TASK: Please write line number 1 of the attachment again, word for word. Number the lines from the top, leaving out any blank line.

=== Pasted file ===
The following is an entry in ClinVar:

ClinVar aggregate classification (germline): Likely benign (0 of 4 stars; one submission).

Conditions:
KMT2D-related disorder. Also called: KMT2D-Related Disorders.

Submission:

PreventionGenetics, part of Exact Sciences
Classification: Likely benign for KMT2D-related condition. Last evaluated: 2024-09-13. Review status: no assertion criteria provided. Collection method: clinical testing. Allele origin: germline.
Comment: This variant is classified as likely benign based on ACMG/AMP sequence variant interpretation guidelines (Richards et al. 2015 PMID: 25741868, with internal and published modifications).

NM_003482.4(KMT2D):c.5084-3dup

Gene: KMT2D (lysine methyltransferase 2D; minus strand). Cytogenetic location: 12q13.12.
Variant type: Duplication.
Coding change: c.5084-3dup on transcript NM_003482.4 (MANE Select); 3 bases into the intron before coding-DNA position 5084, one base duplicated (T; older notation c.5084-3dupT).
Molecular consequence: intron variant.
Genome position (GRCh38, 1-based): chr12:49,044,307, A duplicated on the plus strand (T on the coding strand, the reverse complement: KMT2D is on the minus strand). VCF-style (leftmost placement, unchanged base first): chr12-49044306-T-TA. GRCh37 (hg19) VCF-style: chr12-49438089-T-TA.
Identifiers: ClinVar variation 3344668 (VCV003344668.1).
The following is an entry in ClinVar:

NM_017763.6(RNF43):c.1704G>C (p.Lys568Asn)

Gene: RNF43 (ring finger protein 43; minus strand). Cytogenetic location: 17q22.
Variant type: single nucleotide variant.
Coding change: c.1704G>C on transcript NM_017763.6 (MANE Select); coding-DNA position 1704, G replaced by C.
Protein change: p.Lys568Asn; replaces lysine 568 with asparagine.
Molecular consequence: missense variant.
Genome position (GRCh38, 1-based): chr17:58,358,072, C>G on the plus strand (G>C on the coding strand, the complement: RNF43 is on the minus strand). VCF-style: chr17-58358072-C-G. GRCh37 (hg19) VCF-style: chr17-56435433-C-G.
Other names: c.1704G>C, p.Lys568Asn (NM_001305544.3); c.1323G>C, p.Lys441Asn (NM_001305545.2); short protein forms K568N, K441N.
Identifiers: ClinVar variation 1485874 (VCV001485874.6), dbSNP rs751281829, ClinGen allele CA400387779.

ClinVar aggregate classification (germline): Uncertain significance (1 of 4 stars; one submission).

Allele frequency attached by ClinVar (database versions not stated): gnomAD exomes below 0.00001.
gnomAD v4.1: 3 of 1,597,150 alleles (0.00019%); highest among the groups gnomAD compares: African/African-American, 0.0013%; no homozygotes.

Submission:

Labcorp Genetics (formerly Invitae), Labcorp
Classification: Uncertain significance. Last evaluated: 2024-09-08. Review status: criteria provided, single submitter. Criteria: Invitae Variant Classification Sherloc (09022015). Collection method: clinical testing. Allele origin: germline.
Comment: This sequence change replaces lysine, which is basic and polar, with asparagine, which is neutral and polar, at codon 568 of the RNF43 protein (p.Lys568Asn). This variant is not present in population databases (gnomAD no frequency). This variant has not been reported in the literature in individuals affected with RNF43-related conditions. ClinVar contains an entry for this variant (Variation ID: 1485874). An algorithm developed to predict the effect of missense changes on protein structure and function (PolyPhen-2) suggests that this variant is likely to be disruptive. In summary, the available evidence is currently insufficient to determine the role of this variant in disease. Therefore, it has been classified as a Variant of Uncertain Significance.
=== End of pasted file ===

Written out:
The following is an entry in ClinVar: